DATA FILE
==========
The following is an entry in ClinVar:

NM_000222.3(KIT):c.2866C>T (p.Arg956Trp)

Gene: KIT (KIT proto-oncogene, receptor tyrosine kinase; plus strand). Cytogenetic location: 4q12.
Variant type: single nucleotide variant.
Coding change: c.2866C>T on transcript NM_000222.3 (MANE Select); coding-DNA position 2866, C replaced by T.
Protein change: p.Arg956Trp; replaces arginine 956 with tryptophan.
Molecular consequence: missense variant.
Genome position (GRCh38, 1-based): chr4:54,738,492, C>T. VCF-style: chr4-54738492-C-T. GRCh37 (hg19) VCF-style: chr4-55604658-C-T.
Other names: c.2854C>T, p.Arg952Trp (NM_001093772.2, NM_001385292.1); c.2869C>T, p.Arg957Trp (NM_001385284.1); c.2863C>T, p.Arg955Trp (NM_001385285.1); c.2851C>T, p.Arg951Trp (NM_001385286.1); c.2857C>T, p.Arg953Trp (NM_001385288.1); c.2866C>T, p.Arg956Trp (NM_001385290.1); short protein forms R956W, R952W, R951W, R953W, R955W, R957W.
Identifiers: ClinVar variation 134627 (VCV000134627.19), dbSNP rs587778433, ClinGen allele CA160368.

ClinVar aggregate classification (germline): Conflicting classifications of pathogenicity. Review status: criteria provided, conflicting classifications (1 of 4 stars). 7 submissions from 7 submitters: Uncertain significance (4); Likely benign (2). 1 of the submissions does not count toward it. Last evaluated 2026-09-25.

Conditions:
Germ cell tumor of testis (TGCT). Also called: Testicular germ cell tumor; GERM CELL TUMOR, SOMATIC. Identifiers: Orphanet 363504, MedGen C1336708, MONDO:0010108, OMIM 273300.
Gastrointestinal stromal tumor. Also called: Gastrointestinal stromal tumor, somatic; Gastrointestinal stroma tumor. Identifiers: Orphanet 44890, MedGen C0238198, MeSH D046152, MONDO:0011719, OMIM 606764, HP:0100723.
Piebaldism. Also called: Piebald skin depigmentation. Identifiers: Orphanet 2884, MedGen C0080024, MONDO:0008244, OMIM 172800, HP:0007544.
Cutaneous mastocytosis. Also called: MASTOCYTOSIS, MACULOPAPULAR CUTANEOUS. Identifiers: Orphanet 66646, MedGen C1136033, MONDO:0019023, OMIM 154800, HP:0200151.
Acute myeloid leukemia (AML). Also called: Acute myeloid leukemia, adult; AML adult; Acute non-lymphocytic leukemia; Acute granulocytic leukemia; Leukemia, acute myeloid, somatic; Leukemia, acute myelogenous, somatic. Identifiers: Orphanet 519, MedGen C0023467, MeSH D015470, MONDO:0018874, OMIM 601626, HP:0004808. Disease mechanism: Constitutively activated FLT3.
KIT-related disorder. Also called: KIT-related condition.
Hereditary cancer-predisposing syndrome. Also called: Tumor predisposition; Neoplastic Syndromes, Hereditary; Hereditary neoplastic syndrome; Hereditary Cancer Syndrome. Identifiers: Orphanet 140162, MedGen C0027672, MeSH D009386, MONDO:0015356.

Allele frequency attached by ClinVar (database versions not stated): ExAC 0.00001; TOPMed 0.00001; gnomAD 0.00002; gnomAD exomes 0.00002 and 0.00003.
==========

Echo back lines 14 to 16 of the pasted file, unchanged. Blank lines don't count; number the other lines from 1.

Gastrointestinal stromal tumor. Also called: Gastrointestinal stromal tumor, somatic; Gastrointestinal stroma tumor. Identifiers: Orphanet 44890, MedGen C0238198, MeSH D046152, MONDO:0011719, OMIM 606764, HP:0100723.
Piebaldism. Also called: Piebald skin depigmentation. Identifiers: Orphanet 2884, MedGen C0080024, MONDO:0008244, OMIM 172800, HP:0007544.
Cutaneous mastocytosis. Also called: MASTOCYTOSIS, MACULOPAPULAR CUTANEOUS. Identifiers: Orphanet 66646, MedGen C1136033, MONDO:0019023, OMIM 154800, HP:0200151.